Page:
For breastfeeding or pumping mamas, there is an additional layer of consideration around when, how and how much your baby will eat. Thankfully, when it comes to effective solutions for nursing or bottle-feeding your baby, Dr. Brown's puts the considerations of mamas and their babies first with products that help with every step of the process—from comfortably adjusting to nursing your newborn to introducing a bottle to efficiently pumping.

With countless hours spent breastfeeding, pumping and bottle-feeding, the editors at Motherly know the secret to success is having dependable supplies that can help you feed your baby in a way that matches lifestyle.

Here are 9 breastfeeding and pumping products to help you no matter what the day holds.

Customflow™ Double Electric Breast Pump

Dr. Brown's electric pump

For efficient, productive pumping sessions, a double electric breast pump will help you get the job done as quickly as possible. Quiet for nighttime pumping sessions and compact for bringing along to work, this double pump puts you in control with fully adjustable settings.

$159.99

Hands-Free Pumping Bra

Dr. Brown''s hands free pumping bra

Especially in the early days, feeding your baby can feel like a pretty consuming task. A hands-free pumping bra will help you reclaim some of your precious time while pumping—and all mamas will know just how valuable more time can be!

$29.99

Manual Breast Pump with SoftShape™ Silicone Shield

Dr. Brown's manual breast pump

If you live a life that sometimes takes you away from electrical outlets (that's most of us!), then you'll absolutely want a manual breast pump in your arsenal. With two pumping modes to promote efficient milk expression and a comfort-fitted shield, a manual pump is simply the most convenient pump to take along and use. Although it may not get as much glory as an electric pump, we really appreciate how quick and easy this manual pump is to use—and how liberating it is not to stress about finding a power supply.

$29.99

Nipple Shields and Sterilization Case

Dr. Brown's nipple shields

There is a bit of a learning curve to breastfeeding—for both mamas and babies. Thankfully, even if there are some physical challenges (like inverted nipples or a baby's tongue tie) or nursing doesn't click right away, silicone nipple shields can be a huge help. With a convenient carry case that can be sterilized in the microwave, you don't have to worry about germs or bacteria either. 🙌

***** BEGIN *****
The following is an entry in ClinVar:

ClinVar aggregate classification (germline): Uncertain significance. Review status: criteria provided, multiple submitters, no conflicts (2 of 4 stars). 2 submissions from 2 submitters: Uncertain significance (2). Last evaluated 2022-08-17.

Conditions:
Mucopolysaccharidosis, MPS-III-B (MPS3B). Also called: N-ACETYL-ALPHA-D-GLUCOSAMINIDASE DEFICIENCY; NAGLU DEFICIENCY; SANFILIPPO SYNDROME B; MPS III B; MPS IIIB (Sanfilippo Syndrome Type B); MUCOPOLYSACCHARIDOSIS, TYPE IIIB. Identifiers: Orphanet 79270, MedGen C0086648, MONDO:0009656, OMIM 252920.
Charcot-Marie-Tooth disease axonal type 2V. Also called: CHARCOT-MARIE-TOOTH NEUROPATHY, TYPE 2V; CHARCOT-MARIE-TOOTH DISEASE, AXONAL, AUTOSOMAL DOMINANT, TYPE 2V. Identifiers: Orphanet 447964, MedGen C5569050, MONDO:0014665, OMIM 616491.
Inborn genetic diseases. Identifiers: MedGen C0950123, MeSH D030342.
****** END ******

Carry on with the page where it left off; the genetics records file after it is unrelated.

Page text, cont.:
$9.99

Silicone One-Piece Breast Pump

Dr. Brown's silicone pump

When you are feeding your baby on one breast, the other can still experience milk letdown—which means it's a golden opportunity to save some additional milk. With a silent, hands-free silicone pump, you can easily collect milk while nursing.

$14.99

Breast to Bottle Pump & Store Feeding Set

After a lifetime of nursing from the breast, introducing a bottle can be a bit of a strange experience for babies. Dr. Brown's Options+™ and slow flow bottle nipples were designed with this in mind to make the introduction to bottles smooth and pleasant for parents and babies. As a set that seamlessly works together from pumping to storing milk to bottle feeding, you don't have to stress about having everything you need to keep your baby fed and happy either.

$24.99

Washable Breast Pads

washable breast pads

Mamas' bodies are amazingly made to help breast milk flow when it's in demand—but occasionally also at other times. Especially as your supply is establishing or your breasts are fuller as the length between feeding sessions increase, it's helpful to use washable nursing pads to prevent breast milk from leaking through your bra.

$8.99

Breast Milk Storage Bags

Dr. Brown's milk storage bags

The essential for mamas who do any pumping, breast milk storage bags allow you to easily and safely seal expressed milk in the refrigerator or freezer. Dr. Brown's™ Breast Milk Storage Bags take it even further with extra thick walls that block out scents from other food items and feature an ultra secure lock to prevent leaking.

$7.99


Watch one mama's review of the new Dr. Brown's breastfeeding line here:

This article was sponsored by Dr. Brown's. Thank you for supporting the brands that support Motherly and mamas.